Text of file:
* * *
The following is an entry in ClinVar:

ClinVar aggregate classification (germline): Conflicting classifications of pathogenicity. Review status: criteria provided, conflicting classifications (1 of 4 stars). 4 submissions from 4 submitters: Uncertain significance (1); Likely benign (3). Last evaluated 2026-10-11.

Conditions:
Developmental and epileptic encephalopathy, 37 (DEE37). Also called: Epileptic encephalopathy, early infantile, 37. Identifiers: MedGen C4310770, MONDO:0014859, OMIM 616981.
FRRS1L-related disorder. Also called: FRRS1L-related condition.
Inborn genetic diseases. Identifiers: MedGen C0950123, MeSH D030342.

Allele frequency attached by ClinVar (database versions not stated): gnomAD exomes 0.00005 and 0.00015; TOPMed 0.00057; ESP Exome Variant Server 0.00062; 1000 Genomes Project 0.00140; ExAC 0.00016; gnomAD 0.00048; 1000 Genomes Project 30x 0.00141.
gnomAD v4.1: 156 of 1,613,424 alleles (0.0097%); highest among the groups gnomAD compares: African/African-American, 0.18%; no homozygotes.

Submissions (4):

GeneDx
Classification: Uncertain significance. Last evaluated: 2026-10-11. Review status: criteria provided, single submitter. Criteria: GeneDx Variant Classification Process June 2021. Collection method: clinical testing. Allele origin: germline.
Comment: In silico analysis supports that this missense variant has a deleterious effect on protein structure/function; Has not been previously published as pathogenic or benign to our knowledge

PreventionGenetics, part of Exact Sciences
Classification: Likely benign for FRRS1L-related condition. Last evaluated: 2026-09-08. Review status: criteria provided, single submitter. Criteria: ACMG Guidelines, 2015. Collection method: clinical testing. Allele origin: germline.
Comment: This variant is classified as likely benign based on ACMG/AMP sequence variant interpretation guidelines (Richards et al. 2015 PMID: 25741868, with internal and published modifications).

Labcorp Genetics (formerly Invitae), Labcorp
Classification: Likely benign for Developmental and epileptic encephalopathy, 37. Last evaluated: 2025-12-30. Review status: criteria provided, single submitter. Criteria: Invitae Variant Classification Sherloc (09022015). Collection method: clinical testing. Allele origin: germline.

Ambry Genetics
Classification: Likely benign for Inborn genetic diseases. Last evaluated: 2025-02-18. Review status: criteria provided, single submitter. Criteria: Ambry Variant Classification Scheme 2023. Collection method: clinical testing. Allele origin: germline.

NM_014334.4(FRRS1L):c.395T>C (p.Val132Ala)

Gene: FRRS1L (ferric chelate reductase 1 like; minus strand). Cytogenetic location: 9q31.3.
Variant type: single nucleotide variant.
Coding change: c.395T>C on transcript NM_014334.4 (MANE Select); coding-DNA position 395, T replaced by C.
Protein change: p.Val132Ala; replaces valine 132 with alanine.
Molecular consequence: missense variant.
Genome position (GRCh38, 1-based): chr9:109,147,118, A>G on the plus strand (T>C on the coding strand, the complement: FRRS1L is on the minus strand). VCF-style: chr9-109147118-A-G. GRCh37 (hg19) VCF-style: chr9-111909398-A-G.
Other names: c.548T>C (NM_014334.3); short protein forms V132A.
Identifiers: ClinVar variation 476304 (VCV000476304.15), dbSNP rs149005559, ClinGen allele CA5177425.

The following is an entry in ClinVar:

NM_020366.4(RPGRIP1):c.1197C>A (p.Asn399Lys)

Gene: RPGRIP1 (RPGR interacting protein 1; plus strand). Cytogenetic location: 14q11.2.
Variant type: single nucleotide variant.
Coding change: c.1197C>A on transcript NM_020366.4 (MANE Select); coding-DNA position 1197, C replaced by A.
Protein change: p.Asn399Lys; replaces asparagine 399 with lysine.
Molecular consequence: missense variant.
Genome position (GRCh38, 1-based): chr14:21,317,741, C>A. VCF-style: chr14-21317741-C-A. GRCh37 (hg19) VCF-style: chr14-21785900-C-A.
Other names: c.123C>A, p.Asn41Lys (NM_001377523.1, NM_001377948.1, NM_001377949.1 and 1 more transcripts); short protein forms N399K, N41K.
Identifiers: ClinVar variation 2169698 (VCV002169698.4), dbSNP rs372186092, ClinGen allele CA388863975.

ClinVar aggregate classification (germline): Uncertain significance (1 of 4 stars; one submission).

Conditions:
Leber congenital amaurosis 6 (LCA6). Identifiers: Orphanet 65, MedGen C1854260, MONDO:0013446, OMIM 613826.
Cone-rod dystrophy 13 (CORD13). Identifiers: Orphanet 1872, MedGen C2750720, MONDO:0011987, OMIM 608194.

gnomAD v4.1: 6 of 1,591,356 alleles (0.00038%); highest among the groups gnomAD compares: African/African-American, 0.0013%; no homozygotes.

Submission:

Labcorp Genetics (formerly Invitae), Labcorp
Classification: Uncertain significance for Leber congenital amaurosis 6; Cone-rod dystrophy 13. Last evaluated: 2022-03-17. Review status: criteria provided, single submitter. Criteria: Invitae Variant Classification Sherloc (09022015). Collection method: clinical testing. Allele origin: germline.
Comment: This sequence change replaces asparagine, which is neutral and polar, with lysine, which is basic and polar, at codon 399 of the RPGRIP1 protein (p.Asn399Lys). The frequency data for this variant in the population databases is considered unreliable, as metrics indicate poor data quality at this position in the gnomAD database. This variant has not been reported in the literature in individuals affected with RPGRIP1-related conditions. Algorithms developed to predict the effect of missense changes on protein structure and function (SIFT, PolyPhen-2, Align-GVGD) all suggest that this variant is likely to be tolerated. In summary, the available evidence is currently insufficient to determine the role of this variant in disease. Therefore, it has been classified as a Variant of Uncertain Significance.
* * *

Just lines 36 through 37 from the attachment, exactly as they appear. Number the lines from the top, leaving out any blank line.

Genome position (GRCh38, 1-based): chr14:21,317,741, C>A. VCF-style: chr14-21317741-C-A. GRCh37 (hg19) VCF-style: chr14-21785900-C-A.
Other names: c.123C>A, p.Asn41Lys (NM_001377523.1, NM_001377948.1, NM_001377949.1 and 1 more transcripts); short protein forms N399K, N41K.